It's likely, actually, it's not only probable, but a near-certainty that any government bailout of cities, counties, and states will be as uneven as the handling of the first few rounds of government aid to private business and citizens. It's going to be a disaster of magnificent proportion because not only will the federal government take too long to deliver, they'll almost certainly deliver less than is necessary, and the help will be only temporary. There is no good way out. Like the companies who are being propped up by the Fed via purchasing of their commercial paper, the Fed can't stop at buying up muni bonds; it has to come in with actual cash to keep the lights on in every city, town, and village across America.

In the end, everything goes dark. While trying desperately to not sound like a broken record, Wall Street firms will fail, banks will fail, governments will fail, companies will die, people will die, but not until there's a massive outbreak of civil unrest, the first springs of that having already been seen in the "reopen" protests that have flourished at state capitols and elsewhere around the country.

As the coronavirus has proven to be less of a threat to human existence than previously thought, the feds and state governments continue to respond as though it is a return of the Bubonic Plague or Spanish Flu. It's not, and the response has been a massive overreach that has destroyed the economy and people's already wavering confidence in leadership and government. It has only just begun and the levels of protest, unruliness, incivility, lawlessness, and violence will only increase over time. When the extra unemployment insurance runs out in August and there are still 12-15 million people out of work, the cat will have come out of the bag, and it will be not a tame household kitty, but a hungry, untamed lion, set out to ravage the nearest prey, and that prey will be neighborhoods, local governments, and the unprotected. The resultant destruction to the social fabric will be devastatingly real and not just close to home, at your home or your neighbor's home or in it.

Not to put too fine a point on it, but it isn't COVID-19 that is screwing the country and the world, but the government reaction to it. As has already been made evident, government is not only not the solution, it is the problem itself.

Presently, the Fed has managed to keep the stock markets from imploding and possibly from shutting down altogether. They've actually managed to boost prices for many companies that should be heading to the bankruptcy courts rather than to the Fed's liquidity spigot. Since April 8, all the major indices have traded in a well-defined range, an overt signal that the Fed is in charge, keeping the markets stable while the VIX remains elevated. It's a manipulation and a thorough destruction of capital markets. Stocks and bonds are effectively controlled by government now, and thus, are DOA.

While stocks were reaching for yet another giddy day in their make-believe land of rich and plenty, General Motors (GM), at one time a bastion of industry and a beacon of capitalism, a company the taxpayers bailed out a decade ago, announced on Monday that it was suspending its 38 cents quarterly dividend, halting the buyback of its own stock and bolstering its lines of credit. Gee, thanks, GM. Please turn the lights out before you close the door. GM should have been allowed to fail in 2008. Now they will just burn more cash, screw their investors and permanently dis-employ hundreds of thousands of workers in the auto business and its suppliers.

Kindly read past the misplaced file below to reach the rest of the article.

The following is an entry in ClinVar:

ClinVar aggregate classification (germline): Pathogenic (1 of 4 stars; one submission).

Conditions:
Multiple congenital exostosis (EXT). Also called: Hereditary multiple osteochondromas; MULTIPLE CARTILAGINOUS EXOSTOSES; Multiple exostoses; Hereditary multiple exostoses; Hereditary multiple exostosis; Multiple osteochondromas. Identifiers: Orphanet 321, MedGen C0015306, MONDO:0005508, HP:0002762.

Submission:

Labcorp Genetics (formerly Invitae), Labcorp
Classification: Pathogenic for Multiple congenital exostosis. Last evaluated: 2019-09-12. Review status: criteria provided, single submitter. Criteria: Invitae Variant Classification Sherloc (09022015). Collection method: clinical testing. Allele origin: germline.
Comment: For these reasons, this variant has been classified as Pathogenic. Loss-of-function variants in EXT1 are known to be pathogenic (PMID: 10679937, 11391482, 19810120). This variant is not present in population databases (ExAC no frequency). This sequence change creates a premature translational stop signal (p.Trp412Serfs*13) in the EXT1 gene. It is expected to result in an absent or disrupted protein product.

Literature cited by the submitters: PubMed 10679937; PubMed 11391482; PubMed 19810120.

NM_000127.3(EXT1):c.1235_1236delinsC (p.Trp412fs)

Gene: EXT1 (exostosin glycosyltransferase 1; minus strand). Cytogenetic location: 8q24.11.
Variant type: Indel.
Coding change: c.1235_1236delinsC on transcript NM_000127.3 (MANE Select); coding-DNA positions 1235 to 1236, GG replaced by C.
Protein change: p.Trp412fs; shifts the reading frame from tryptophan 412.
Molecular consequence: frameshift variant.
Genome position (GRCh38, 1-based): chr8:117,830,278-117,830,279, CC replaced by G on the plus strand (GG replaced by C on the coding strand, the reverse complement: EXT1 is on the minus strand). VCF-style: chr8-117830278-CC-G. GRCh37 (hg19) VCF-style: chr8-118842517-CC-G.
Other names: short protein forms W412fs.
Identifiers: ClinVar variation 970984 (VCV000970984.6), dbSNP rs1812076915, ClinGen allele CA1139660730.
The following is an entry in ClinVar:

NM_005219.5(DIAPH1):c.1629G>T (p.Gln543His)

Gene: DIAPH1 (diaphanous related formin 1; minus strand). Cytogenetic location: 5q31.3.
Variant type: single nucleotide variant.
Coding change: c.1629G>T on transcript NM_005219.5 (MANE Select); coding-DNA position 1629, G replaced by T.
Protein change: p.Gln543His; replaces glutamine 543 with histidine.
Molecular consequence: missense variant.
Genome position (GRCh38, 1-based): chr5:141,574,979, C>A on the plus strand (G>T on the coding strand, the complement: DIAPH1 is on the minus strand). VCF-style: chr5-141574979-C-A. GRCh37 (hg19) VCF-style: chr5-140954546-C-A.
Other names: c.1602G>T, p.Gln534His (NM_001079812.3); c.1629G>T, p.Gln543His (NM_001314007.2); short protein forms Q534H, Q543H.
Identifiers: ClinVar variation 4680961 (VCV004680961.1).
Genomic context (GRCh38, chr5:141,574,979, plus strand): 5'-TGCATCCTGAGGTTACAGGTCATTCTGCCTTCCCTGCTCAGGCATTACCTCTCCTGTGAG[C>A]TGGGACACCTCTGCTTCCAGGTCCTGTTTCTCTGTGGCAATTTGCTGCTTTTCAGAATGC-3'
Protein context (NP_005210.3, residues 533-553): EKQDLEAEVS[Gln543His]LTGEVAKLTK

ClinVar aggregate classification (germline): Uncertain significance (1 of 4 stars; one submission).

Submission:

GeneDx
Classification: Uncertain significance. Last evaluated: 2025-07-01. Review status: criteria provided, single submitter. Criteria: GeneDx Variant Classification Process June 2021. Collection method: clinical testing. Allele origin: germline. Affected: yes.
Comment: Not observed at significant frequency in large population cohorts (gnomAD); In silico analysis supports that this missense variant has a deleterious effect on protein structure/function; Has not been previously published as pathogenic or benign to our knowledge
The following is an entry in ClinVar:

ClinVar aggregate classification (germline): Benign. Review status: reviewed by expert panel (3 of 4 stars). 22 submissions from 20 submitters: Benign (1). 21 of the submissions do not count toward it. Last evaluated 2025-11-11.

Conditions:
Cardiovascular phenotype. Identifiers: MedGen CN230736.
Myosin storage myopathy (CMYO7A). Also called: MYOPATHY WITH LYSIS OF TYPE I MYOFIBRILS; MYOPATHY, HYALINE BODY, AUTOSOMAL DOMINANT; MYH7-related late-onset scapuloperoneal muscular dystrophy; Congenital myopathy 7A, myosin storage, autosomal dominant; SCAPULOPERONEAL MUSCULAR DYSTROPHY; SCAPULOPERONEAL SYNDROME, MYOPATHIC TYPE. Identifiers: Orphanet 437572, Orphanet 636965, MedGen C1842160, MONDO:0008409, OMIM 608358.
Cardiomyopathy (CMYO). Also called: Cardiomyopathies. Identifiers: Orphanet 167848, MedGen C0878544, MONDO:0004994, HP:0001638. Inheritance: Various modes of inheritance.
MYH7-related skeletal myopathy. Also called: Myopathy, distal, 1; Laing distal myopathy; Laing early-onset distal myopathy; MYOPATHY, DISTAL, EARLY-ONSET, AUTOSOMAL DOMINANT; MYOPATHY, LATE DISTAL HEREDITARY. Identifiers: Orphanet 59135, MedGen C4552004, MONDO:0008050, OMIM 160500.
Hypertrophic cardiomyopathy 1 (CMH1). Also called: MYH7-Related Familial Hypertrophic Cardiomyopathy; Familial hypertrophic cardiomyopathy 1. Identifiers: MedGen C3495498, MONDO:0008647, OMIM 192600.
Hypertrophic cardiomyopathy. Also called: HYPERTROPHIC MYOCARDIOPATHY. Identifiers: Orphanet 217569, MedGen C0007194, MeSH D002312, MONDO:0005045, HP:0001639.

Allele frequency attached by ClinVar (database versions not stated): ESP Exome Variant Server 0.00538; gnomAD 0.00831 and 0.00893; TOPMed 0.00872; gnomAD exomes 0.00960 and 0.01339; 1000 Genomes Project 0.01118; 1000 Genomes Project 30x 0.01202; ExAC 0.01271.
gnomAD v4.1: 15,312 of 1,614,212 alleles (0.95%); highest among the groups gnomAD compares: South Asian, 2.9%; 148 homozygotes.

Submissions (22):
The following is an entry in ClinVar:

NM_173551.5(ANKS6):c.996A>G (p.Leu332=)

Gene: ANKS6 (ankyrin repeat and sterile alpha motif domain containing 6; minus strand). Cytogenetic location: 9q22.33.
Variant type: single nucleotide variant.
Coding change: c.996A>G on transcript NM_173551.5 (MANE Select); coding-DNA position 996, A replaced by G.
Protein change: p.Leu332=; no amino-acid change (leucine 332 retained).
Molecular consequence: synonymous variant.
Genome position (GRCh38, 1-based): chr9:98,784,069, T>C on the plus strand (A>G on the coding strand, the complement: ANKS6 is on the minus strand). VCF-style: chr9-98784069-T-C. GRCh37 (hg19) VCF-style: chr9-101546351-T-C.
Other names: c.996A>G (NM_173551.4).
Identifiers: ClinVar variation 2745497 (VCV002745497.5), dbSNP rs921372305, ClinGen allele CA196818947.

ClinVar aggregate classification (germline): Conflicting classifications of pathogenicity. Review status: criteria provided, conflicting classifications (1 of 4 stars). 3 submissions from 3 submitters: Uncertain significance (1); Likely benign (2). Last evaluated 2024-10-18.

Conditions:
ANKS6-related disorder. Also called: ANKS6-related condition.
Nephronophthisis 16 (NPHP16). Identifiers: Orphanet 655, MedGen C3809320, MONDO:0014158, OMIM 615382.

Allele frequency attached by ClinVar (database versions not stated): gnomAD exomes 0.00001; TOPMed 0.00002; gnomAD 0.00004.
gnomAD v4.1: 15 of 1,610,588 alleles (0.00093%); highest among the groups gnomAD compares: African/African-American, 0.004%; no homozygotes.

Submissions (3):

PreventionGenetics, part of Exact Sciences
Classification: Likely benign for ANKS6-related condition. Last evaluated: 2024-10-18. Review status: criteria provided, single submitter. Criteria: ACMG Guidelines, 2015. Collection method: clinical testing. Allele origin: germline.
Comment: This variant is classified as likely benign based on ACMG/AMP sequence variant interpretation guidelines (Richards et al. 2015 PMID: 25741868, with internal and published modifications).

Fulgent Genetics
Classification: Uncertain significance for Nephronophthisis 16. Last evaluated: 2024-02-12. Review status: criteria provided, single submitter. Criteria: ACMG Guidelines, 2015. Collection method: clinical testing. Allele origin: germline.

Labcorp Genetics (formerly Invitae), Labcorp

GM has about 164,000 full time employees including Chairwoman of the Board and CEO Mary Barra, whose pay last year was $7.36 million, not including stock options and other bonuses and benefits. Not only has she managed to completely decimate the company's balance sheet, but she's managed to raid the company coffers to her benefit. The company is likely to survive for a few more years, but, after bankruptcy proceedings, within four or five years, the number of full time employees will be zero, and Ms. Barra and all her hourly and salaried workers can compliment her on the bang-up job she'd done throughout the coronavirus crisis, culminating in the wholesale looting and destruction of the company.

With that news as a backdrop, GM tacked on half a point Monday, closing at 22.45 a share. The company publicly disclosed assets of 228 billion and liabilities of 182 billion. With the expectation that the assets are overvalued and liabilities on the rise, it won't be long until GM is permanently upside down. Give it six months before all hell breaks loose.

GM is not alone. Most companies are going to slash dividends, workers, expenses and tap into their lines of credit as the quarterly reports flow this month and next, but Wall Street seems to like the idea, rallying on Monday with futures ramping higher into Tuesday's opening.

This is what a dysfunctional market looks like.

On the day, treasuries acted as though the recovery had already begun, with the 30-year upping its yield from 1.17 to 1.25%, the 10-year note up seven basis points to 0.67% and the curve steepening to 114 basis points. When the curve falls to below 100 basis points (one percent), that will be the signal that the crisis is deepening.

Oil got whacked again on Monday, WTI crude dropping from its Friday close of $16.94 per barrel to $10.76. Gold and silver were up early down late on futures trading, but that doesn't matter since physical is still elusive and premiums are through the roof, up to $135 on an ounce of gold, as much as $7.00 or more on silver.